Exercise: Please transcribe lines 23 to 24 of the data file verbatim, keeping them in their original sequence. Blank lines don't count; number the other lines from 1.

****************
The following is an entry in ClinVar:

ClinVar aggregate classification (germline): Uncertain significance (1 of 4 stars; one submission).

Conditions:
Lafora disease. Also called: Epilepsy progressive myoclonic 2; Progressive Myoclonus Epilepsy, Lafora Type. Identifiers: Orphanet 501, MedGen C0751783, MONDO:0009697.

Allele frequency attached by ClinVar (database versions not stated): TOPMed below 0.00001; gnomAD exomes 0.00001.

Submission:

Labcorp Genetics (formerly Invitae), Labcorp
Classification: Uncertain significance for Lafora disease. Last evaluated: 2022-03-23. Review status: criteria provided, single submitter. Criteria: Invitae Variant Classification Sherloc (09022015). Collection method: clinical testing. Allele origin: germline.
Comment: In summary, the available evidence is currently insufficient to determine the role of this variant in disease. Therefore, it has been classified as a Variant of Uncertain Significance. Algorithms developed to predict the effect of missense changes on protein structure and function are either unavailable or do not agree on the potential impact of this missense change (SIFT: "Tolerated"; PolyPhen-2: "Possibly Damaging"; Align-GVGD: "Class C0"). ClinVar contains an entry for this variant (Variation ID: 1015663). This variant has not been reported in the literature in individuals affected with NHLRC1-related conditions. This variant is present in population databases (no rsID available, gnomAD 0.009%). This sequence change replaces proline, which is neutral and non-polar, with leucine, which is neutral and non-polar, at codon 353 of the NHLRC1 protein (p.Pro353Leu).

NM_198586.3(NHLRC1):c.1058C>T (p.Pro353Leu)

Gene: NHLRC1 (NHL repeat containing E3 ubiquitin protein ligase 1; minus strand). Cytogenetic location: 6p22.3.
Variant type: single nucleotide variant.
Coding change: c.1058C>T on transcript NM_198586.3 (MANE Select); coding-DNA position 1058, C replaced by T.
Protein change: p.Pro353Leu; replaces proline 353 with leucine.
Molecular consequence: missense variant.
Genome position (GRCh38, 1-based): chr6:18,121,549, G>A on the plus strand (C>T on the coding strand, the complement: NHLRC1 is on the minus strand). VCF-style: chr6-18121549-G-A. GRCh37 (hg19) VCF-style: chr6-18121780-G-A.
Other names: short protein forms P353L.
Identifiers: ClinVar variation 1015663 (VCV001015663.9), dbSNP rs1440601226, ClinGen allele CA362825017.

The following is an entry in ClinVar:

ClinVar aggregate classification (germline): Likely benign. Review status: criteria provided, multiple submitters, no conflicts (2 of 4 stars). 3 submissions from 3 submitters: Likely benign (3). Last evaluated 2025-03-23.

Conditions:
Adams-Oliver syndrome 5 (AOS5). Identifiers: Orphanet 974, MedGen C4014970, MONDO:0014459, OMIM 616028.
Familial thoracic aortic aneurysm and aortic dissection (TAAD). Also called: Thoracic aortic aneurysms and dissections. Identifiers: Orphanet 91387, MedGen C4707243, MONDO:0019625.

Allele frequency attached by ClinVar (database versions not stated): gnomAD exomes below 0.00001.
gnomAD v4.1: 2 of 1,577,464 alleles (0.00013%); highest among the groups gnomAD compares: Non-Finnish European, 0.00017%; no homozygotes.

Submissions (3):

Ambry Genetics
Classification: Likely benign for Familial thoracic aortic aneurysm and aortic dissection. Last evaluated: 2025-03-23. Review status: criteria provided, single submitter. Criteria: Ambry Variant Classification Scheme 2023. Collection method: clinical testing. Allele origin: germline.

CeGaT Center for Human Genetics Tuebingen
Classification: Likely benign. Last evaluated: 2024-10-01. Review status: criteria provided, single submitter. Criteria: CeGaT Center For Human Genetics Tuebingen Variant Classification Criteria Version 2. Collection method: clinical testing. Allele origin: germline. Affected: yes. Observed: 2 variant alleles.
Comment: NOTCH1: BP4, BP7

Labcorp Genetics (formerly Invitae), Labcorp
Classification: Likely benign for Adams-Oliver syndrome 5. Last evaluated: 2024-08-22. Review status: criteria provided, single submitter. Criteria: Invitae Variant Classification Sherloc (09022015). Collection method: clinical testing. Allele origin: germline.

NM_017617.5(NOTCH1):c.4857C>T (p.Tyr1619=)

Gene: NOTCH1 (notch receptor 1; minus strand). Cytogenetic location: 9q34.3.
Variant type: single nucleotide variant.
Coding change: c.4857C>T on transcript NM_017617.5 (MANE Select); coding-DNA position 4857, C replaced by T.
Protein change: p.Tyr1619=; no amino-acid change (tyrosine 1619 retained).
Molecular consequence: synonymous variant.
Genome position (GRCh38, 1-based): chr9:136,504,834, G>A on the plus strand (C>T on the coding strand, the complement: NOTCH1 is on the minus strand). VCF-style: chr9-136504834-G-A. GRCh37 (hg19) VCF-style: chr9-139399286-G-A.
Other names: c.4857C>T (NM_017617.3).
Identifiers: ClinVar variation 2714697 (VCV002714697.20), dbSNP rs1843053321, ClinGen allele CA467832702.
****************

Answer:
Familial thoracic aortic aneurysm and aortic dissection (TAAD). Also called: Thoracic aortic aneurysms and dissections. Identifiers: Orphanet 91387, MedGen C4707243, MONDO:0019625.

Allele frequency attached by ClinVar (database versions not stated): gnomAD exomes below 0.00001.